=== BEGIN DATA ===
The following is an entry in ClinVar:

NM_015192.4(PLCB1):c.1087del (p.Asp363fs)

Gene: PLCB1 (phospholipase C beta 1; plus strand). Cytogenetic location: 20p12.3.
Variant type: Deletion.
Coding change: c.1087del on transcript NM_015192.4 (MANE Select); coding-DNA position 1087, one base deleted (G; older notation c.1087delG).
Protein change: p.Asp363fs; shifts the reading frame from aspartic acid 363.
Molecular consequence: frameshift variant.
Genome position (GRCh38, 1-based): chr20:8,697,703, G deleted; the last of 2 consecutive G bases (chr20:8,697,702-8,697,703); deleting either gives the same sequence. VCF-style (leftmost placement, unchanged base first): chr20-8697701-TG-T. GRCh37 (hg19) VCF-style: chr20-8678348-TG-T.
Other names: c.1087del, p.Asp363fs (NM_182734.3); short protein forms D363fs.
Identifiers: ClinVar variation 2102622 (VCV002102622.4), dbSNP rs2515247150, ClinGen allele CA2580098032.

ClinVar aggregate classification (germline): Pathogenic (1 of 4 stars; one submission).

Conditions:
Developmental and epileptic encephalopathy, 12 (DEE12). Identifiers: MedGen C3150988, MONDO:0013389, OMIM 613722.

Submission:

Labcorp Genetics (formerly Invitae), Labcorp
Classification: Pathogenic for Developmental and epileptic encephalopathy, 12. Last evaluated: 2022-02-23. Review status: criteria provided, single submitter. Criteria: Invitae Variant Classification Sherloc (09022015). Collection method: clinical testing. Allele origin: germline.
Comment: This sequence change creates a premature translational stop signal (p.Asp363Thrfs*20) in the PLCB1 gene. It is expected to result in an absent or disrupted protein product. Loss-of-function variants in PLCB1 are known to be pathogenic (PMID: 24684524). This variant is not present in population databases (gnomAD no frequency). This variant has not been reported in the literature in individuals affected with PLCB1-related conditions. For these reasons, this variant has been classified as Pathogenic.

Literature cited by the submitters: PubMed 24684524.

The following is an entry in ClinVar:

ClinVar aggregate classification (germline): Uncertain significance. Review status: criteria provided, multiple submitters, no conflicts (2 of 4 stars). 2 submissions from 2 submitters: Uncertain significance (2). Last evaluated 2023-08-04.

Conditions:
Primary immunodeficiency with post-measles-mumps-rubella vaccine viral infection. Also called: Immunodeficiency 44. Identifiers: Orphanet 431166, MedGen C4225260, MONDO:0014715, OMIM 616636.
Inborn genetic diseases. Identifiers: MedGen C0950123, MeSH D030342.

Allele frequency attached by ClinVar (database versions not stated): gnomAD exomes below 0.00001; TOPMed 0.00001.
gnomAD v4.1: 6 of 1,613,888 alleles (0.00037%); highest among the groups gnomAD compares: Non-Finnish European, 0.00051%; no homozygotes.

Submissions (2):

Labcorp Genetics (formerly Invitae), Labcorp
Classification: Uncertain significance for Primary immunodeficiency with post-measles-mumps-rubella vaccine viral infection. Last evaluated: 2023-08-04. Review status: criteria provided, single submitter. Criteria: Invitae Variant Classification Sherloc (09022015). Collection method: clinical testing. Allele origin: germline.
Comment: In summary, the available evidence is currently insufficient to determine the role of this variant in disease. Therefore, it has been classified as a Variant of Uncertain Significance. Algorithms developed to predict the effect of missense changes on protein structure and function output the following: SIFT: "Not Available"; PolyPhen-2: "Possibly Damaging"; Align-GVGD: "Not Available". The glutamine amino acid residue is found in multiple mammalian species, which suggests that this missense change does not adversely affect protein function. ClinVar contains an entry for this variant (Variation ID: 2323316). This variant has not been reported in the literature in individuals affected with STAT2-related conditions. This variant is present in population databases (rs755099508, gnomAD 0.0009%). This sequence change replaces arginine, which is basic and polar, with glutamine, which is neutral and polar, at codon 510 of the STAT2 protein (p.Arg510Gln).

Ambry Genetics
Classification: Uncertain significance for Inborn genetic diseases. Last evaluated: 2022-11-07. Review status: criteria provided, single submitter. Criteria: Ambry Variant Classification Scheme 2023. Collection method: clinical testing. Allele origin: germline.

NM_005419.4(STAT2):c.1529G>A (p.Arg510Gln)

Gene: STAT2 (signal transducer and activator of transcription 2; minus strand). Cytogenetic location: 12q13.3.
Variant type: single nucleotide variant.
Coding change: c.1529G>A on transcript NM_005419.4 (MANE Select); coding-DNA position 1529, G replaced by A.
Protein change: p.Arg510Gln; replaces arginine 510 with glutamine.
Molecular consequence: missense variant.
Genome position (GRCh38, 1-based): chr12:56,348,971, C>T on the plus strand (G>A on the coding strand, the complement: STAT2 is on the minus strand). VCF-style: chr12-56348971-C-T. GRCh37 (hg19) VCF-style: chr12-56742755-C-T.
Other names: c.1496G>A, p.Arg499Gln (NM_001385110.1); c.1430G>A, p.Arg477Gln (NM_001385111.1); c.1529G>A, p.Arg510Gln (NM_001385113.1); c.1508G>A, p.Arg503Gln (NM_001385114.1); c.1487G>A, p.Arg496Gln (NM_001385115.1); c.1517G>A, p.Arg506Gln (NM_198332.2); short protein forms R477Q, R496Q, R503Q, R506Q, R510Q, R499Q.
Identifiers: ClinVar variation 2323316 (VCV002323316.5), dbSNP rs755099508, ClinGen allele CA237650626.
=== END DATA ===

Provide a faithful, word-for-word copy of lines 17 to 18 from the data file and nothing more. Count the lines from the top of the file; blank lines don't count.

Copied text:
Comment: This sequence change creates a premature translational stop signal (p.Asp363Thrfs*20) in the PLCB1 gene. It is expected to result in an absent or disrupted protein product. Loss-of-function variants in PLCB1 are known to be pathogenic (PMID: 24684524). This variant is not present in population databases (gnomAD no frequency). This variant has not been reported in the literature in individuals affected with PLCB1-related conditions. For these reasons, this variant has been classified as Pathogenic.

Literature cited by the submitters: PubMed 24684524.